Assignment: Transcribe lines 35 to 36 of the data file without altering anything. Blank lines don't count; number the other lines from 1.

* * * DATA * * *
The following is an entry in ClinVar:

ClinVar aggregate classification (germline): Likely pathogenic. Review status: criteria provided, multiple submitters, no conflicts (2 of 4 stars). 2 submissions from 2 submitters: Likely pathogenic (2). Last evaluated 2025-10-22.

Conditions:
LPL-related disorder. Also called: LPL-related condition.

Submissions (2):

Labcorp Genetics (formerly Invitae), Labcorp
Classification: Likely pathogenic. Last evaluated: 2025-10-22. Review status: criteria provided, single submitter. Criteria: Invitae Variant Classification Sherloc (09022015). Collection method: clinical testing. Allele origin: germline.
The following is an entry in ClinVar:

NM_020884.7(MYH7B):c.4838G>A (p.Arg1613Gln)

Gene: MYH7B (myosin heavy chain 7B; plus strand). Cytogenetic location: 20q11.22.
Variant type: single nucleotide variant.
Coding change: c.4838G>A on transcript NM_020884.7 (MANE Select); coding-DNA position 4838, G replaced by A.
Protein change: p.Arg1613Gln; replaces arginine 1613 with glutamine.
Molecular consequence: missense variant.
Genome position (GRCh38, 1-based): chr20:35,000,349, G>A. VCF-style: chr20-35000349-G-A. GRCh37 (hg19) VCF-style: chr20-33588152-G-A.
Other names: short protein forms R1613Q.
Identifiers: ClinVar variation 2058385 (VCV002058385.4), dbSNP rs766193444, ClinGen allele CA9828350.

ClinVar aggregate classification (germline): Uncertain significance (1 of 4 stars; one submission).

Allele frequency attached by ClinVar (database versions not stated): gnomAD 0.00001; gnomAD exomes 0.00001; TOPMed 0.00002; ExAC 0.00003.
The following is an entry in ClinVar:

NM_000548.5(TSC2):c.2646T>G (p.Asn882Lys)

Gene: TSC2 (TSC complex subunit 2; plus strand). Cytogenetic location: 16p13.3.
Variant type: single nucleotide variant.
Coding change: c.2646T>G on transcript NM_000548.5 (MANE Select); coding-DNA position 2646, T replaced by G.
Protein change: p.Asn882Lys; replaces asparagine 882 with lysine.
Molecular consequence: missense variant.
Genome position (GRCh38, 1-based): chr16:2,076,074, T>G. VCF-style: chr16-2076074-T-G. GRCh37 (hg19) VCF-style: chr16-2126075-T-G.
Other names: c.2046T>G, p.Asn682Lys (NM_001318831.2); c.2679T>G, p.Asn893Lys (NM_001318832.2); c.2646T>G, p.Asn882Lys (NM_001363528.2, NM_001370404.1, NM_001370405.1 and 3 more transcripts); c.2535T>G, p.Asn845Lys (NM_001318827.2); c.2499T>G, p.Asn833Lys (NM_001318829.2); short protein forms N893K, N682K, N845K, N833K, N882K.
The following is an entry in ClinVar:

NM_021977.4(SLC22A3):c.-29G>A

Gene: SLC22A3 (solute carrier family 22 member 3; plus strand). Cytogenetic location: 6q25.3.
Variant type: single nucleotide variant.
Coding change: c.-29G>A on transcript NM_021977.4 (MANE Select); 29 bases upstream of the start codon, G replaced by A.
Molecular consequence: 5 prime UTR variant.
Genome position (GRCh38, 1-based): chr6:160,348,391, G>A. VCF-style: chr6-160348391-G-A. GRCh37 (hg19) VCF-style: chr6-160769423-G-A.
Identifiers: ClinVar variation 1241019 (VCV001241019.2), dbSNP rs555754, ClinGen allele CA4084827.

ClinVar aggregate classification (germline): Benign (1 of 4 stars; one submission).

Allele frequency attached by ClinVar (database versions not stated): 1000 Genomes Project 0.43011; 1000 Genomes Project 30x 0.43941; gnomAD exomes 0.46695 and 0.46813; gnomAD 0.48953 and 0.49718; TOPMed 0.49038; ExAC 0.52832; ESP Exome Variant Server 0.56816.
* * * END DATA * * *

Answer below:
Genome position (GRCh38, 1-based): chr6:160,348,391, G>A. VCF-style: chr6-160348391-G-A. GRCh37 (hg19) VCF-style: chr6-160769423-G-A.
Identifiers: ClinVar variation 1241019 (VCV001241019.2), dbSNP rs555754, ClinGen allele CA4084827.